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Publication Detail
Children of the new century: mental health findings from the Millennium Cohort Study
  • Publication Type:
  • Authors:
    Gutman LM, Joshi H, Parsonage M, Schoon I
  • Publisher:
    Centre for Mental Health
  • publication date:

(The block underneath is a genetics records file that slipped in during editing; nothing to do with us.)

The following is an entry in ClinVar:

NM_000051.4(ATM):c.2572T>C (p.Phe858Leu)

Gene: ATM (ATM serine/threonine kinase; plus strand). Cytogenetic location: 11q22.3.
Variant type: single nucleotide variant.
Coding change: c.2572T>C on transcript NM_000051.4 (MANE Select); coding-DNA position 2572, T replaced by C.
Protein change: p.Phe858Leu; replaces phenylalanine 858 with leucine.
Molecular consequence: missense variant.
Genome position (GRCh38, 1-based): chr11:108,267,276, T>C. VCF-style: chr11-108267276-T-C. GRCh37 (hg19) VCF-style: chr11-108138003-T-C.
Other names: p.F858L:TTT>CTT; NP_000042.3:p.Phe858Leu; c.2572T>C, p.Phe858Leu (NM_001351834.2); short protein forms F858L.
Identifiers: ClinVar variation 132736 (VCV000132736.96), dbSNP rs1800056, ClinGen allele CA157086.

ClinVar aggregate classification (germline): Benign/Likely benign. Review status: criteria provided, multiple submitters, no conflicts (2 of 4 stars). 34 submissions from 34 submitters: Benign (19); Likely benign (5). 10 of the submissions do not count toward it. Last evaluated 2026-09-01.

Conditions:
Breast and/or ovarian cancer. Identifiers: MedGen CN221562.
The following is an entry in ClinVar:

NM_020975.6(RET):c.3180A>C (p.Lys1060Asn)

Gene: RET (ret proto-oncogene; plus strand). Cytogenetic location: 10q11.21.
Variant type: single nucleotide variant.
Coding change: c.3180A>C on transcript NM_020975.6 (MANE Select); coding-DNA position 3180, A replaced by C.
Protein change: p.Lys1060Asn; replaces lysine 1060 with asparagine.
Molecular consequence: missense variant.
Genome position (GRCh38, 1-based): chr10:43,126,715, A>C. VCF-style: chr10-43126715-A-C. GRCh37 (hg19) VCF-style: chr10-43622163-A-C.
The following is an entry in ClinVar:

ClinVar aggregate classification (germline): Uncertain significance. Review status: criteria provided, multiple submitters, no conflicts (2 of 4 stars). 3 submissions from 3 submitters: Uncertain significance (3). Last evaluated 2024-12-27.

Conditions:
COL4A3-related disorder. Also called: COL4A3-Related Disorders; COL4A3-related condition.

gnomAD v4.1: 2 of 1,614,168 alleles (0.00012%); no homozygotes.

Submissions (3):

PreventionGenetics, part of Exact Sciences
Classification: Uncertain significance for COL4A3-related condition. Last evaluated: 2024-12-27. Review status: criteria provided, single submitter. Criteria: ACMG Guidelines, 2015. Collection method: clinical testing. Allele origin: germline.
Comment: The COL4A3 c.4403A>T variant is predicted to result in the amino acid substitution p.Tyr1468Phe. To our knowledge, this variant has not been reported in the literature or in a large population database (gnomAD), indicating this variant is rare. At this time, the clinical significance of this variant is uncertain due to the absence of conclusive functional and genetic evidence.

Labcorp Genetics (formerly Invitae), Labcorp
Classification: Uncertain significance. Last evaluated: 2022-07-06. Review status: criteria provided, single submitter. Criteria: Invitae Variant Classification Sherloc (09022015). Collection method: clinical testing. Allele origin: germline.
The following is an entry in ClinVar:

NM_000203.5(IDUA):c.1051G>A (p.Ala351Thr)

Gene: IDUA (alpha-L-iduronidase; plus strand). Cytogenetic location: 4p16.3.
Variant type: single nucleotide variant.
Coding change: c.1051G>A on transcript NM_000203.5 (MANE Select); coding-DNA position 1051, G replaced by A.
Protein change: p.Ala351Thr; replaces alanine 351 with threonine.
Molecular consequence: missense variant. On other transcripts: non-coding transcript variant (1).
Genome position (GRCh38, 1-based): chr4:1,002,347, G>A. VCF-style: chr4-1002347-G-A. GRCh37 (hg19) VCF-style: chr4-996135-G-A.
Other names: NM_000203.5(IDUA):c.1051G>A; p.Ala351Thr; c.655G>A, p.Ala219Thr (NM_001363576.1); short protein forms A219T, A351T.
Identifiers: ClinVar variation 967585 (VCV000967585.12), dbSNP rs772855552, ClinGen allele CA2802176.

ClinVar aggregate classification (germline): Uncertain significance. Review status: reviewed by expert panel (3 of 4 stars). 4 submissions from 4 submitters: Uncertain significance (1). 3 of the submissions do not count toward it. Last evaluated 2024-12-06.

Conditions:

Children of the New Century: Mental health findings from the Millennium Cohort Study looks at the mental health of 11-year-old children living in the UK. The report finds that about one in ten (10.3 per cent) 11-year-olds in the UK has a mental health problem according to parents - or eight percent as reported by teachers, with symptoms including hyperactivity, conduct problems and peer problems as well as emotional problems. The report shows that children from the lowest income families are four times more likely to have mental health problems than those from the highest earning backgrounds. It also suggests that not living with both natural parents is associated with mental health problems in children. Geography too has an impact – 11-year-olds in Scotland have a significantly lower prevalence of hyperactivity and peer problems than those in the rest of the UK. The MCS is a longitudinal study following a large sample of children born in the UK at the start of the 21st century. It measures children’s mental health using a questionnaire based on reports from parents and teachers in the previous six months. This questionnaire distinguishes between conduct problems, hyperactivity and inattention, emotional problems and peer problems. The figures also show that rates of mental ill health are similar to those found in previous surveys from 1999 and 2004, and if anything slightly lower. Despite concerns about growing levels of mental ill health among children, these figures imply that overall prevalence is falling slightly but that levels of distress are still far higher than available services are able to deal with. Finally, the study shows that mental health problems are twice as common among boys aged 11 than girls, with behavioural problems occurring much more frequently among boys than girls. Future surveys will tell us whether these patterns stay the same among older children or if they change during adolescence. But what we can say with confidence now is that by the time they leave primary school, 20% of children will have experienced mental health problems at least once in their lives.
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